Listen to the full interview.
Marco Werman: I'm Marco Werman. This is "The World". Charges of racism are overshadowing the start of the Euro 2012 soccer tournament today. The tournament is being hosted jointly by Poland and Ukraine. Both nations are under fire from critics around Europe who say racism is rampant among soccer fans there. Even before the tournament got underway, there was an incident where black players representing Holland were taunted with monkey chants during a training session. Journalist Andriy Kulykov hosts a political talk show in Kiev called "Freedom of Speech". Andriy, this is supposed to be a time of celebration for Ukraine and Poland and soccer in general. What's the mood in Kiev right now?
Andriy Kulykov: Well, the mood is rather good. We're expecting that the championship will happen. The major problem for us is how the Ukrainian national team will play and here the forecasts are well, if not gloomy, then far from bright.
Werman: And no one in Kiev is raising concerns about these charges of racism and what could be eventually grow?
Kulykov: Well, many people are concerned about this, but I would call your attention to what you said, "charges of racism". I don't think that they are entirely proven, although yes, I admit that part of the fans here could be classified as racist, but they are a small minority of the entire amount who watch and love football.
Werman: Here's another perspective on this. This is from Dutch former soccer star Ruud Gullit, who is black. He was asked whether the organizers of the tournament were right to choose Poland and Ukraine to host this tournament.
[Clip plays] Ruud Gullit: This is a chance for Poland to do something about it because this is a social problem. It's not a football problem. It's a social problem. And from now on, because the world is watching you, you have a possibility to tackle this. Take this opportunity.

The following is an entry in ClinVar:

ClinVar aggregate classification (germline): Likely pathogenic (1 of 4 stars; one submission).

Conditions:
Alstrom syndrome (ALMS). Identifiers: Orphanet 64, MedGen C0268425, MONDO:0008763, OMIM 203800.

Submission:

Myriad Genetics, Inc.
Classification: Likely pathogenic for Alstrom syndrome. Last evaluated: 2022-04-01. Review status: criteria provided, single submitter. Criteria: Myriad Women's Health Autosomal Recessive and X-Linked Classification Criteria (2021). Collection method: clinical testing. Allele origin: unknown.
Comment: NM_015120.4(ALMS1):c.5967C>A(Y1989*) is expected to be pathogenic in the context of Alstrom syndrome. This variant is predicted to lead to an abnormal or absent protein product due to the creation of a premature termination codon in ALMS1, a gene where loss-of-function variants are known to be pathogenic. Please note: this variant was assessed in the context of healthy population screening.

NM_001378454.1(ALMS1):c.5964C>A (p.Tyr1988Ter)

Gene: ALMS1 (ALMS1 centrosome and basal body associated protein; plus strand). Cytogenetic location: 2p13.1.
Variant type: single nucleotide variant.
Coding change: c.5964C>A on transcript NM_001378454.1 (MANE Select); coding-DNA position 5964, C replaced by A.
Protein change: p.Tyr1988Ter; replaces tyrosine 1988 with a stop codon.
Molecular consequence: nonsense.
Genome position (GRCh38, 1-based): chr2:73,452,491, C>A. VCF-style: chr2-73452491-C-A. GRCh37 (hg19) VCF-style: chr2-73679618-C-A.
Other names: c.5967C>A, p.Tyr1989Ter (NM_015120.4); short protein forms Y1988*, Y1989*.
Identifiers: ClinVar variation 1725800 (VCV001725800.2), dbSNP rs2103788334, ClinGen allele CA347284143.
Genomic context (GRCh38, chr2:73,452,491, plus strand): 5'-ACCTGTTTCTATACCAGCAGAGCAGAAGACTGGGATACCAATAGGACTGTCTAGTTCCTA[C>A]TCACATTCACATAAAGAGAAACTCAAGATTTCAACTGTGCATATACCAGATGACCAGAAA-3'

Werman: He's talking about Poland, but the same argument hold true for Ukraine, would you agree?
Kulykov: Yeah, I would agree, but at the same time I say that such social problems happen in not only Ukraine or Poland. I seem to remember that arguably the highest profile incident in the 2011/12 season in England was in a match between Chelsea and the Queens Park Rangers. England captain John Terry was caught on tape allegedly racially abusing Anton Ferdinand. Ain't it so?
Werman: You lived in the United Kingdom, so you know a bit about the hooliganism problems there.
Kulykov: Yeah, I know a bit and I saw for myself how the riot police in Croydon had to disperse some people after the England-Portugal match.
Werman: Now, apparently there's a new rule in effect. Organizers say they've empowered the officials at games to stop the match if there's racist hooliganism in the stands. Do you think fans know about this?
Kulykov: I don't think many fans know about this, but the problem here is there is a problem and it is not limited to football stadiums or sports. But what I'm saying is that, unfortunately, this problem is not confined to Ukraine or Poland. As far as I know, when watching or following events in the European Union, it is our common problem only, for instance, it arose in some countries earlier that in ours, and you, for instance, had more time to deal with it.
Werman: You're Ukrainian, Andriy?
Kulykov: Well, I am.
Werman: Yeah, so that's a pretty honest assessment. Journalist Andriy Kulykov is in Kiev, anxiously waiting for Euro 2012. Andriy, thank you.
Kulykov: Thank you, Marco.